Aviva close to the disposal of US business in revamp

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AVIVA, Britain’s second-biggest insurer and a major employer in Yorkshire, is closing in on the sale of its underperforming US business, a key part of its drive to strengthen its finances in an uncertain economic climate and revive its share price.

The disposal, expected “reasonably soon,” is set to fetch less than the £2.4bn at which the unit is valued on Aviva’s books, but should free up capital.

Aviva is four months into a reorganisation in which 16 lagging businesses that contribute 18 per cent of operating profit – but tie up over a third of its capital – will be sold.

The revamp was launched in July by chairman John MacFarlane, who took day-to-day charge of Aviva in May after shareholders, irked by a 60 per cent slide in the company’s share price over five years, forced out chief executive Andrew Moss.

Capital freed through disposals could be used to strengthen the insurer’s reserves against a potential further deterioration in the troubled eurozone. Aviva holds distressed eurozone sovereign debt to generate income for customers in the region, and its exposure has been a worry for investors.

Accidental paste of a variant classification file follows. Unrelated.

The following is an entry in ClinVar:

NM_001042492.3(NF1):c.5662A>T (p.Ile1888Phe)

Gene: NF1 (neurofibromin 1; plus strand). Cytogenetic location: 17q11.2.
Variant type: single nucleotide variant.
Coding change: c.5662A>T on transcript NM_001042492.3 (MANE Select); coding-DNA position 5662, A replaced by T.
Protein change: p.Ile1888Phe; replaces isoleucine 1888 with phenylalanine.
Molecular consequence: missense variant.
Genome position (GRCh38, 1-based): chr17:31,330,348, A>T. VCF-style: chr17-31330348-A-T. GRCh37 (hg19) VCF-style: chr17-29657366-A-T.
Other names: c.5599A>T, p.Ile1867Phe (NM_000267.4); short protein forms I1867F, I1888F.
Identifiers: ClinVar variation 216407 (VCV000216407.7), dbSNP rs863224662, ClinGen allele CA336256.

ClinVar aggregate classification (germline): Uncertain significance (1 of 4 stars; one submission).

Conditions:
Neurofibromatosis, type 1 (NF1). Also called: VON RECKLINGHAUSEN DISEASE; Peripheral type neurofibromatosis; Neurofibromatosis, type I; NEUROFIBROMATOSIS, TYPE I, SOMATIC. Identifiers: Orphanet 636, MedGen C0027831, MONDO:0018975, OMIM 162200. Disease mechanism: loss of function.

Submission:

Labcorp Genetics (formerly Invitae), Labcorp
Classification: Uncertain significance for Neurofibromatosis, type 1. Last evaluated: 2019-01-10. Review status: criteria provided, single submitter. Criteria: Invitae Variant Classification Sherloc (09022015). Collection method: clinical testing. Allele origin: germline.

Aviva’s US business, bought in 2006 for £2bn, is the biggest asset in a for-sale list that also includes the group’s minority stake in Dutch insurer Delta Lloyd.

A further eight businesses will probably be sold next year, Aviva said, declining to name them.

The company is on track to appoint a replacement for Mr Moss early next year, Mr MacFarlane said, with non-executive directors interviewing candidates this week.

Finance chief Pat Regan is seen as a likely potential success- or.

Aviva, which sells home and motor insurance as well as life and savings polices across Europe, said total sales fell 5 per cent to £28.9bn in the first nine months of the year, reflecting tough conditions in recession-hit Italy, Spain and Ireland.

Total life and pension sales at the York-based business were flat at £8bn.

Aviva said it UK protection sales were up by 23 per cent, individual annuities were up by 11 per cent and group personal pension sales were up by 15 per cent.

Aviva employs 4,800 staff in Yorkshire – about 300 in Leeds, 1,700 in Sheffield and 2,800 in York.